CPTC - Better Board Presentations
One of the culminating events of CPTC involves a presentation to the board, along with a team's penetration test report. The following is some quick advice to help teams get as many points as possible during this phase. Remember, these are very fast presentations, of 10 minutes, where each team member must speak. First, focus on your audience. Try to get a sense for the people your speaking to. If you're speaking to a senior executive audience then you will want to keep it high level. Focus on the overall risk, trying to summarize the risk to the business and the board. The board is often interested in actionable steps, or programs they can put in place to remediate the presented risk. That said, you really need to know your customer to focus on the biggest risks specific to them. As my friend Alex Levinson once said, "You need to find the heart of the business and drive a stake through it". That said, remember to keep it professional. Your team should dress appropriately for your audience. Your presentation should be polished and well practiced, such that your transitions seem smooth and natural. Finally, remember time management is critical. If you're practicing your presentation it can help to time yourself with a stopwatch or even record your practice sessions. Personally, I like to give big conclusions up front, so I don't lose the audience's interest before getting to my point. I also like to include throw away slides and a conclusion slide to reiterate my major points at the end. Throwaway slides also help me anticipate questions or topics I may want to expand on if there is extra time. The following are the top three performing team's final presentations. I've embedded them below with some specific notes on each presentation:
Up first is RIT's presentation, the winning team this year. To start, I really like how RIT laid out the structure of their presentation and what they would be walking us through, this intro laid out expectations very well. I really appreciate how they addressed the initial pentest and how the environment improved through remediation, before going into the retest results. I think highlighting the NERC-CIP compliance issues is important and this team covered the topic tactfully by suggesting a deeper compliance audit. Ultimately, I think this team nailed the risk and impact to the business in plain terms. Similarly, I think this group had good remediation suggestions, such as focusing on patching, authentication, and access controls.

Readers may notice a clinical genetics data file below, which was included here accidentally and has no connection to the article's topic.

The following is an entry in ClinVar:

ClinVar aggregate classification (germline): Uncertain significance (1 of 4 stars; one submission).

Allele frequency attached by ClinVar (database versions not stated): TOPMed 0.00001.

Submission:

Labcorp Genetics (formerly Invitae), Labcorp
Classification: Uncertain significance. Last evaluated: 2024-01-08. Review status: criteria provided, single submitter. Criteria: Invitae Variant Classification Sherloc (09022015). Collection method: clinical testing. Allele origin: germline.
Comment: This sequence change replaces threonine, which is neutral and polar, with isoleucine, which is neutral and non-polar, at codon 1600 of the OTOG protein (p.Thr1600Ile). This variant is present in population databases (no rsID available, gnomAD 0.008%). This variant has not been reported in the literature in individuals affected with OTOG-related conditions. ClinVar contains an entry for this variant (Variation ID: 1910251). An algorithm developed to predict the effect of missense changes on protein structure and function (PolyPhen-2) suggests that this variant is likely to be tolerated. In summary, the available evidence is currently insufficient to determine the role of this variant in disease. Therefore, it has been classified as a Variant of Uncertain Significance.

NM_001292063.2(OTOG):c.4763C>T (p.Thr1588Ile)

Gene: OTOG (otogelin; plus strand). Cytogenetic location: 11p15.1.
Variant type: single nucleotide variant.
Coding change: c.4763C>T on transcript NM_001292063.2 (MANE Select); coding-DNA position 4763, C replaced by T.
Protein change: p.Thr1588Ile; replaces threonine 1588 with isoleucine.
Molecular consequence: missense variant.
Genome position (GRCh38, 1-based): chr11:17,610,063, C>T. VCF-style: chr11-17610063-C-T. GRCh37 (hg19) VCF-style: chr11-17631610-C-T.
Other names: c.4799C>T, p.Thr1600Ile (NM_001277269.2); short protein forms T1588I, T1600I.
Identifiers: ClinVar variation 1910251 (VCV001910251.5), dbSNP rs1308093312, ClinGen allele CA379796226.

Next is Stanford, the second place team this year. I really liked the theme and feel of this presentation; it felt the most corporate of the presentations we saw. I was very impressed with the level of care this team showed, considering they wrote their own monitoring software to make sure they didn't adversely effect systems. This level of attention to the customer's needs definitely set them apart from other teams. I do think this team went a bit overboard in terms of compliance recommendations. That said, I really liked their conclusion, specifically how they highlighted strategic opportunities for NGPEW to move towards. In concert, I thought their specific technical remediations were high quality and worthwhile. For both this presentation and the previous presentation, I would suggest leaving more time for questions, a general rule of thumb is 80/20 in terms of presentation time to discussion time. The next presentation does a good job leaving time for and subsequently fielding questions.
Finally we have Cal Poly Pomona, who took third place this year. Their professionalism was excellent. The entire team dressed business professional and used matching Zoom backgrounds, that also matched with their presentation. This team was very effective at explaining issues at the appropriate executive level. That said, I think this team spent a lot of time explaining their methodology, risk approach, and things the client has done well, which wasn't the most valuable way to spend the time with the board. That said, I think this team did well with explaining the issues, their impact, and the remediation to the client, but I think more of the time could have been spent on the remaining issues. Breaking each of the issues down with slide per major finding or remediation could be a way to make the individual points clearer.